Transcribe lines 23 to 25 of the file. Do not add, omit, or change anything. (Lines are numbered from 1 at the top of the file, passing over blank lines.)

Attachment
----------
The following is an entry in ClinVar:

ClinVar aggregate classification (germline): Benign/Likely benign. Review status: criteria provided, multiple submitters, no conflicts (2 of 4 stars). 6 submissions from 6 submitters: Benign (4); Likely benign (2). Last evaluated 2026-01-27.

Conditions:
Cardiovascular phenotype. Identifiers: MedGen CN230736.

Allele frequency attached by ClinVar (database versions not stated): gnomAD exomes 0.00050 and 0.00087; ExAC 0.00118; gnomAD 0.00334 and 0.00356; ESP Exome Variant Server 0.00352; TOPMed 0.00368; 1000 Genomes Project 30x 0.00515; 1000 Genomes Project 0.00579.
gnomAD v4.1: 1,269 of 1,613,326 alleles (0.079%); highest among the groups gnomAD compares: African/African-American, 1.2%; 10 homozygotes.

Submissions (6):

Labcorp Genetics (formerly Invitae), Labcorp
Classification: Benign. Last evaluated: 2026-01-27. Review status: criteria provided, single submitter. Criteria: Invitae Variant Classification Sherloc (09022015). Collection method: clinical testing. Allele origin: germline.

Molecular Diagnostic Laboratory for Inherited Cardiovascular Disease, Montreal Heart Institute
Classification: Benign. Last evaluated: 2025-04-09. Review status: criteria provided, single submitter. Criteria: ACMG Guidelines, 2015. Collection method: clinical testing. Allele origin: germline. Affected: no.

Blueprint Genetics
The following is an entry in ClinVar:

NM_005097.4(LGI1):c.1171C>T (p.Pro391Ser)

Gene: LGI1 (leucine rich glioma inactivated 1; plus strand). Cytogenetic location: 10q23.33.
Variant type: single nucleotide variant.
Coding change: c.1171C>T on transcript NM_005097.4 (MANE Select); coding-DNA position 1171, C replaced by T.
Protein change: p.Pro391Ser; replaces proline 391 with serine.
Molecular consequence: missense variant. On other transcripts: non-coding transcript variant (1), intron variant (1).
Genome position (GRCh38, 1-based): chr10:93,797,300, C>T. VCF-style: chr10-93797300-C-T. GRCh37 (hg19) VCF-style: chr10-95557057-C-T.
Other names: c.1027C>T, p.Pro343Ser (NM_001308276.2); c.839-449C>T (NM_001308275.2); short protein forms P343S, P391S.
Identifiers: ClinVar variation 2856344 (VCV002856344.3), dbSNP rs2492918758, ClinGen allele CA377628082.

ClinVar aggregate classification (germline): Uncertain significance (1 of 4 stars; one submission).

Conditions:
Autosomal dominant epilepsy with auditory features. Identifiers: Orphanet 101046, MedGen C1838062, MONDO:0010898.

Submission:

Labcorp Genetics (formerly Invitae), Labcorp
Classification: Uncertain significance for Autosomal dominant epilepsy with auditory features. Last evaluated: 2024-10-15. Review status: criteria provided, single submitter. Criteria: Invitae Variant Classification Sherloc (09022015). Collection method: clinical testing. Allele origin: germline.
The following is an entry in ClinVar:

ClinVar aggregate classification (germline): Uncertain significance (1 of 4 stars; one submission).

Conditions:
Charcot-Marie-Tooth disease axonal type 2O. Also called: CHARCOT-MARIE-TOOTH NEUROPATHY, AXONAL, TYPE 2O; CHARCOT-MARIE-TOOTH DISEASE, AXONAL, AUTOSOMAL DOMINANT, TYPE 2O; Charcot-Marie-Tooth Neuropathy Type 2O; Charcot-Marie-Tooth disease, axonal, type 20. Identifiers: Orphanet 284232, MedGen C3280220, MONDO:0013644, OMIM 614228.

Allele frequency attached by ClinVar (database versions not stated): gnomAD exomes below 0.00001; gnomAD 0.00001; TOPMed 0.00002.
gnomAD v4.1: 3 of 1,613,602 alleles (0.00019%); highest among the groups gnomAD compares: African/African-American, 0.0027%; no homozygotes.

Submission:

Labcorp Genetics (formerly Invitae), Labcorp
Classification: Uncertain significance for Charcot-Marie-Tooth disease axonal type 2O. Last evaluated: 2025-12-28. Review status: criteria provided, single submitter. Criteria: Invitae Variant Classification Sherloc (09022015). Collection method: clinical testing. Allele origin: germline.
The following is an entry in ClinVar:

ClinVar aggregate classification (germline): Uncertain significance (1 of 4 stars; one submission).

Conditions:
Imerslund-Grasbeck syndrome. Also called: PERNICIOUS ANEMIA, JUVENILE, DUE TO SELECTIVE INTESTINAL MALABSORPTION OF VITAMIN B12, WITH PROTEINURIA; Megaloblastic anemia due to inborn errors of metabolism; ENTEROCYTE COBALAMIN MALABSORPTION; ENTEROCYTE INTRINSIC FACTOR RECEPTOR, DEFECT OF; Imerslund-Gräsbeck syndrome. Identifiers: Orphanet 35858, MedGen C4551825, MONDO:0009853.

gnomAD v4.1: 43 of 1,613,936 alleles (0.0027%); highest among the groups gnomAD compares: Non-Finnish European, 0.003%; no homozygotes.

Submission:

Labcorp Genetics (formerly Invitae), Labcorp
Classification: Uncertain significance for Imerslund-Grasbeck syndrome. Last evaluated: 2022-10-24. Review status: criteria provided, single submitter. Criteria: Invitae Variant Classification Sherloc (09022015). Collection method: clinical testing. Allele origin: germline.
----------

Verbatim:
ClinVar aggregate classification (germline): Uncertain significance (1 of 4 stars; one submission).

Conditions:
Autosomal dominant epilepsy with auditory features. Identifiers: Orphanet 101046, MedGen C1838062, MONDO:0010898.